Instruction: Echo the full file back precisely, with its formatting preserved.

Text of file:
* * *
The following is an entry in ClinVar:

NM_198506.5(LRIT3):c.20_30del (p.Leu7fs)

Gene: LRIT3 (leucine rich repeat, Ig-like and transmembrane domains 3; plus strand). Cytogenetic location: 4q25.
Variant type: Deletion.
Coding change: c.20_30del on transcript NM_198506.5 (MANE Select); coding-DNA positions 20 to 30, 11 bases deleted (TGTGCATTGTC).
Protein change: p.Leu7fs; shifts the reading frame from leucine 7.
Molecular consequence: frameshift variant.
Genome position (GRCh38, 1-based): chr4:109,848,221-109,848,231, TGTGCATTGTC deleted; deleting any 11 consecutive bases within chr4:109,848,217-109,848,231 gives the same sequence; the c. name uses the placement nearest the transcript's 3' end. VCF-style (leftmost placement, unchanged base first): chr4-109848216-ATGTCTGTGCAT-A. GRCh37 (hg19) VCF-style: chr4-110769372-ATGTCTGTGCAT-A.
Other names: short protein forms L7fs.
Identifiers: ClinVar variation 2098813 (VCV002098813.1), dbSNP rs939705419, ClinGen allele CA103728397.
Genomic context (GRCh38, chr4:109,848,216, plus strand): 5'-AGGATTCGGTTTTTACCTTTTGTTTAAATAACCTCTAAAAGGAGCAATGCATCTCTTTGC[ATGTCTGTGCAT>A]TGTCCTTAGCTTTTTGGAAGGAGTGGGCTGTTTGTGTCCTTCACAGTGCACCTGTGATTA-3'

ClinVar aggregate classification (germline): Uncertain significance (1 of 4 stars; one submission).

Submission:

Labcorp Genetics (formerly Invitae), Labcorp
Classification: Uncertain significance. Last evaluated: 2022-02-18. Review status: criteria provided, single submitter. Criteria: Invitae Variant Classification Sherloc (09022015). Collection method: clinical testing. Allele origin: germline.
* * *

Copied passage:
The following is an entry in ClinVar:

NM_198506.5(LRIT3):c.20_30del (p.Leu7fs)

Gene: LRIT3 (leucine rich repeat, Ig-like and transmembrane domains 3; plus strand). Cytogenetic location: 4q25.
Variant type: Deletion.
Coding change: c.20_30del on transcript NM_198506.5 (MANE Select); coding-DNA positions 20 to 30, 11 bases deleted (TGTGCATTGTC).
Protein change: p.Leu7fs; shifts the reading frame from leucine 7.
Molecular consequence: frameshift variant.
Genome position (GRCh38, 1-based): chr4:109,848,221-109,848,231, TGTGCATTGTC deleted; deleting any 11 consecutive bases within chr4:109,848,217-109,848,231 gives the same sequence; the c. name uses the placement nearest the transcript's 3' end. VCF-style (leftmost placement, unchanged base first): chr4-109848216-ATGTCTGTGCAT-A. GRCh37 (hg19) VCF-style: chr4-110769372-ATGTCTGTGCAT-A.
Other names: short protein forms L7fs.
Identifiers: ClinVar variation 2098813 (VCV002098813.1), dbSNP rs939705419, ClinGen allele CA103728397.
Genomic context (GRCh38, chr4:109,848,216, plus strand): 5'-AGGATTCGGTTTTTACCTTTTGTTTAAATAACCTCTAAAAGGAGCAATGCATCTCTTTGC[ATGTCTGTGCAT>A]TGTCCTTAGCTTTTTGGAAGGAGTGGGCTGTTTGTGTCCTTCACAGTGCACCTGTGATTA-3'

ClinVar aggregate classification (germline): Uncertain significance (1 of 4 stars; one submission).

Submission:

Labcorp Genetics (formerly Invitae), Labcorp
Classification: Uncertain significance. Last evaluated: 2022-02-18. Review status: criteria provided, single submitter. Criteria: Invitae Variant Classification Sherloc (09022015). Collection method: clinical testing. Allele origin: germline.